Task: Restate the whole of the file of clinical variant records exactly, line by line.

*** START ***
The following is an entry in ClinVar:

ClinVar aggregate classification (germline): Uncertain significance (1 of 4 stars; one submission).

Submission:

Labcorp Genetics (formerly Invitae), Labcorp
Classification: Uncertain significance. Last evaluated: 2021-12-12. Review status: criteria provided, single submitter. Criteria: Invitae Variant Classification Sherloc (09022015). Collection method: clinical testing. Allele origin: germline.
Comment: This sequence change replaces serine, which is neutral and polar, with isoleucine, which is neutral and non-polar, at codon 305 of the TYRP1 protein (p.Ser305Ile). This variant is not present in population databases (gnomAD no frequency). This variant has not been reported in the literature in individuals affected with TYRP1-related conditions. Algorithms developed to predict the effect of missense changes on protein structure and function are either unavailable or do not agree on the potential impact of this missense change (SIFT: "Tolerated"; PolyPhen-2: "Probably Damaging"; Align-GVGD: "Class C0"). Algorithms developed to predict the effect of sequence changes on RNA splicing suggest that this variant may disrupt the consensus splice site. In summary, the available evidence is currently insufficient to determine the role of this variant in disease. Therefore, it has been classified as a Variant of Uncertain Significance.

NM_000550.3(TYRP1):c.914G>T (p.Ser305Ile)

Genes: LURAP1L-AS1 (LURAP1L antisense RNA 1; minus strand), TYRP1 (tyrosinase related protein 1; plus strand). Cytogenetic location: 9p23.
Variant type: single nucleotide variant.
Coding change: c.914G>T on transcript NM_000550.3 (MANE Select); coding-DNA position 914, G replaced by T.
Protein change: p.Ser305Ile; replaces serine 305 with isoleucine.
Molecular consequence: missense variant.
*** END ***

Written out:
The following is an entry in ClinVar:

ClinVar aggregate classification (germline): Uncertain significance (1 of 4 stars; one submission).

Submission:

Labcorp Genetics (formerly Invitae), Labcorp
Classification: Uncertain significance. Last evaluated: 2021-12-12. Review status: criteria provided, single submitter. Criteria: Invitae Variant Classification Sherloc (09022015). Collection method: clinical testing. Allele origin: germline.
Comment: This sequence change replaces serine, which is neutral and polar, with isoleucine, which is neutral and non-polar, at codon 305 of the TYRP1 protein (p.Ser305Ile). This variant is not present in population databases (gnomAD no frequency). This variant has not been reported in the literature in individuals affected with TYRP1-related conditions. Algorithms developed to predict the effect of missense changes on protein structure and function are either unavailable or do not agree on the potential impact of this missense change (SIFT: "Tolerated"; PolyPhen-2: "Probably Damaging"; Align-GVGD: "Class C0"). Algorithms developed to predict the effect of sequence changes on RNA splicing suggest that this variant may disrupt the consensus splice site. In summary, the available evidence is currently insufficient to determine the role of this variant in disease. Therefore, it has been classified as a Variant of Uncertain Significance.

NM_000550.3(TYRP1):c.914G>T (p.Ser305Ile)

Genes: LURAP1L-AS1 (LURAP1L antisense RNA 1; minus strand), TYRP1 (tyrosinase related protein 1; plus strand). Cytogenetic location: 9p23.
Variant type: single nucleotide variant.
Coding change: c.914G>T on transcript NM_000550.3 (MANE Select); coding-DNA position 914, G replaced by T.
Protein change: p.Ser305Ile; replaces serine 305 with isoleucine.
Molecular consequence: missense variant.